Colin Halpern, Domino's Pizza's Europe tycoon, gets into luxury south Florida real estate

By Chris Baldwin,

PALM BEACH GARDENS, Fla. - Even among other eccentric millionaires in Florida, Colin Halpern stands out. He's been told he looks like Sean Connery, and the British accent surely helps foster this sense of transatlantic cool.

Halpern is a 70-year-old who doesn't look a day over 50 and who conducts business like he's 35, still charging to get ahead.

He plays golf. Just not nearly as often as many of his contemporaries. "It's hard to find the time," Halpern says, shrugging.

Perhaps when he's 85, Halpern will manage to cut out some time on the fairways. Maybe.

Right now, he's too busy transforming ultra-upscale private golf course communities. The founder and former chairman of Domino's Pizza's UK operations has caught the golf course real estate bug at a time in life when many are just hoping not to catch a flu bug.

Halpern is not doing golf real estate as some abstract transaction on a computer screen either. He's so involved that his expensive loafers get chalked with concrete dust from building sites.

Consider this scene from one bright day: Members of his crew working on the bare high-beam supports overhead, Halpern looks around the house going up around him and grins.

"This was just a lark," he says. "Just a lark."

This is buying houses in very high-end golf course communities, tearing them down, rebuilding them in a design and style of Halpern's vision, and turning around and selling them at tidy profits to other millionaires. As larks go, it's one heck of an unexpected laugh to the bank.

Colin Halpern - HomesHalpern started with a number of homes in Frenchman's Creek, the rich folks' retreat in Palm Beach Gardens that he and his wife call home themselves. With home prices running between $900,000 and $13 million, there is still a pretty broad range of house types in Frenchman's.

The man who introduced the United Kingdom to American-style pizza delivery has been buying up some of the older homes on U.S. golf courses and transforming them into much more upscale dwellings.

Part of what sets Halpern's strategy apart is his desire to rebuild the homes before he has a buyer. Halpern believes he has a strong sense of what buyers in this income bracket are looking for (including home theaters with plush leather seats, windy turret staircases, and kitchens with sleek appliances and fancy stone countertops), and he wants to work off the blueprints his architect draws up according to the millionaire's vision.

"I have no interest in being ordered around by someone who's trying to build their dream home," Halpern said. "Suddenly you're special ordering this and that, redoing the kitchen two, three times and it never ends.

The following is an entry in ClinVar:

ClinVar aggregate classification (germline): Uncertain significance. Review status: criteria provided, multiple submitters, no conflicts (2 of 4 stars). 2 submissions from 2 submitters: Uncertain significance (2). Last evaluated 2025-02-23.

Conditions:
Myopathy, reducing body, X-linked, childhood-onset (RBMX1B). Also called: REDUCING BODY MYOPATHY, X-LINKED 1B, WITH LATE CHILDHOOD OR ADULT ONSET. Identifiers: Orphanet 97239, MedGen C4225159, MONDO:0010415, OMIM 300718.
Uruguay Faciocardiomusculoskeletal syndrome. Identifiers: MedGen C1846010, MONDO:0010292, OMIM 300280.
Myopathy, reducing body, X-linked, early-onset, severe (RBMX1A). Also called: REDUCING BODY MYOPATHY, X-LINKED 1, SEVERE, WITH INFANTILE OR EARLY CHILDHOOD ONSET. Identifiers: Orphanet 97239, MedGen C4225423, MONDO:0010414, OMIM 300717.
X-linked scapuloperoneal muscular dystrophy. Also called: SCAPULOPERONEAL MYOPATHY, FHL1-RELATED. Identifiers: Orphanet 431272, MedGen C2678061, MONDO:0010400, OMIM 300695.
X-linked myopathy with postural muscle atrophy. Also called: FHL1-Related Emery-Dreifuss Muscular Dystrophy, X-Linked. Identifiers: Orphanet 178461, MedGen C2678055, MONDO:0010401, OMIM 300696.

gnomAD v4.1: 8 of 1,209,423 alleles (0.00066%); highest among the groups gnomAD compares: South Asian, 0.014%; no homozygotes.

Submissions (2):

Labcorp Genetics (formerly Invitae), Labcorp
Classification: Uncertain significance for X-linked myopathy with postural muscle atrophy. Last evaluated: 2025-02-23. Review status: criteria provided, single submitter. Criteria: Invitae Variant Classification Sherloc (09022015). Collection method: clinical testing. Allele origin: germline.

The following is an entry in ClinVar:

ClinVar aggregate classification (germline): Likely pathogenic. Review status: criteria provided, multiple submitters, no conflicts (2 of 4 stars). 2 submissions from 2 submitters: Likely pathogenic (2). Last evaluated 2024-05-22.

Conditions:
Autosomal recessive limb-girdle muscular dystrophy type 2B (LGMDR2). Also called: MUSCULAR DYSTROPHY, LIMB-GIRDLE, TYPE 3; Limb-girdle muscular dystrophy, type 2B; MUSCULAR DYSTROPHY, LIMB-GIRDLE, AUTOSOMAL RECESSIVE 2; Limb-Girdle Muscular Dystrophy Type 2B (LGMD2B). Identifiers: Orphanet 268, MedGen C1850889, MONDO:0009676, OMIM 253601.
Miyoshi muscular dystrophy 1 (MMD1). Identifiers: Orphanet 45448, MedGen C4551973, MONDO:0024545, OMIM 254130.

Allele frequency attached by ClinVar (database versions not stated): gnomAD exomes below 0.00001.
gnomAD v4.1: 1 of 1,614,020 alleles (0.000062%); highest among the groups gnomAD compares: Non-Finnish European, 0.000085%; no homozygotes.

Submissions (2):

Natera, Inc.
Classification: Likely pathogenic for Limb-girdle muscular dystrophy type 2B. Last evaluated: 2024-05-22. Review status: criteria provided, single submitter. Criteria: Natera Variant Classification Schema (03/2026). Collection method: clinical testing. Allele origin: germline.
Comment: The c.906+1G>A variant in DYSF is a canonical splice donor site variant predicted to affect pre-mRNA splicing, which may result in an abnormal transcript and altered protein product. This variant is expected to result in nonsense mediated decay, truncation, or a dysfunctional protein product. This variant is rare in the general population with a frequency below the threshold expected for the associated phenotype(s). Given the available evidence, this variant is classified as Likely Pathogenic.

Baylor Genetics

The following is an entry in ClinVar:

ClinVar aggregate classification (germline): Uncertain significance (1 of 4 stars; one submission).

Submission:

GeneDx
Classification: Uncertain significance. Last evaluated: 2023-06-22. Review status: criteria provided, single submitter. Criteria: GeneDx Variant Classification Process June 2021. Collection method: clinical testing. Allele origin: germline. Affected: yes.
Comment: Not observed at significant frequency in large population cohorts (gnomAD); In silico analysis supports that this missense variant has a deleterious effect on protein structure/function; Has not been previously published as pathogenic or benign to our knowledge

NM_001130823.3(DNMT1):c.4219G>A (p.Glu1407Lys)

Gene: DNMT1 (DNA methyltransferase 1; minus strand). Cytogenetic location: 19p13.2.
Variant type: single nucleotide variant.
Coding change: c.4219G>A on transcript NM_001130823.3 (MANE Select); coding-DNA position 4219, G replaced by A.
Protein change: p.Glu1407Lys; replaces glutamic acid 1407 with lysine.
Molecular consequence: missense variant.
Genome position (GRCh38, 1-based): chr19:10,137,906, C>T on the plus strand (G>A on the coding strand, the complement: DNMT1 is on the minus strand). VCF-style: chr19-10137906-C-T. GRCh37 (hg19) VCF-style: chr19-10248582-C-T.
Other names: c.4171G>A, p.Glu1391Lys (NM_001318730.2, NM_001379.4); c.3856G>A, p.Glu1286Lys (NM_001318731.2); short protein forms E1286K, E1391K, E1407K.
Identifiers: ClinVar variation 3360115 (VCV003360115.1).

"I'm going to build houses I like, and if other people like them and want to buy them, great. If not ... it's all just a lark anyways."

Of course, this strategy comes with plenty of risk, especially in today's often soft and unpredictable real estate market. If people with money do not like Halpern's homes after they're finished, he could be left holding the bag.

Then again, a lot of experts never thought Halpern could turn around the pizza company overseas either. And at this stage in his life, a little risk is not going to keep him up at night.

From Domino's Pizza to retooling Florida's richest zip codes

Sitting in Halpern's living room can be an intimidating experience. His own large, but hardly over-the-top, home in Frenchman's is filled with eclectic modern art and offbeat but luxurious furnishings. His favorite room might be the wood study filled with shelves and shelves of books.

It's a room Halpern probably wouldn't include in his own revamps and rebuilds. Not mass-market-millionaire enough.

Colin HalpernHalpern has spent a large part of his life jetting around the world for various business ventures. This new foray into golf course real estate has him much closer to home base.

Which doesn't mean he's taking it less seriously.

He waits for architects' faxes before heading to dinner. He shows up at the houses as they're being rebuilt to go over things with the head of his crew. He even brokers peace with neighbors who aren't so thrilled to suddenly have a construction zone next door.

"In a lot of cases, people just want to be heard," Halpern says, throwing up his shoulders.

And sometimes they just want a new door. When one neighbor kept inquiring about what was going to happen to an old door from a rebuild, Halpern instructed his crew to put it up at the guy's house. The neighbor was so grateful, he now speaks up in favor of Halpern's building when others are complaining about the noise.

"We were going to throw the door out anyways," Halpern says.

Hey, you learn about more than just pepperoni when you're courting customers for a pizza empire and occasionally golfing in Europe.

In his new life holding the blueprints, Halpern still occasionally gets mistaken for Sean Connery now and then. The last time came while he waited with his wife for a valet to bring around their car. When a guy walked up and asked if he was that old James Bond, Halpern simply put his finger to his lips.

Don't tell anyone but the Domino's tycoon is having more fun than ever in golf real estate.

July 30, 2007

Any opinions expressed above are those of the writer and do not necessarily represent the views of the management. The information in this story was accurate at the time of publication. All contact information, directions and prices should be confirmed directly with the golf course or resort before making reservations and/or travel plans.

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